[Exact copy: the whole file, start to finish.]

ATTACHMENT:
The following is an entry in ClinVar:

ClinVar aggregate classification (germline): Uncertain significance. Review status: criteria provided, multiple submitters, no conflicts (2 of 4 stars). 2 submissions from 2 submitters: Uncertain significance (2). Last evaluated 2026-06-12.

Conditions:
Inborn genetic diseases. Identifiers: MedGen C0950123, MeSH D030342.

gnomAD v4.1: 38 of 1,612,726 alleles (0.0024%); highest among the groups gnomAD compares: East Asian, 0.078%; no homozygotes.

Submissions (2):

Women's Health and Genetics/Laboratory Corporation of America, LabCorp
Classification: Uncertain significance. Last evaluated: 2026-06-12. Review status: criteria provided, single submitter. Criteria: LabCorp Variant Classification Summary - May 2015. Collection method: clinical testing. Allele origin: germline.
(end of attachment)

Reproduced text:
The following is an entry in ClinVar:

ClinVar aggregate classification (germline): Uncertain significance. Review status: criteria provided, multiple submitters, no conflicts (2 of 4 stars). 2 submissions from 2 submitters: Uncertain significance (2). Last evaluated 2026-06-12.

Conditions:
Inborn genetic diseases. Identifiers: MedGen C0950123, MeSH D030342.

gnomAD v4.1: 38 of 1,612,726 alleles (0.0024%); highest among the groups gnomAD compares: East Asian, 0.078%; no homozygotes.

Submissions (2):

Women's Health and Genetics/Laboratory Corporation of America, LabCorp
Classification: Uncertain significance. Last evaluated: 2026-06-12. Review status: criteria provided, single submitter. Criteria: LabCorp Variant Classification Summary - May 2015. Collection method: clinical testing. Allele origin: germline.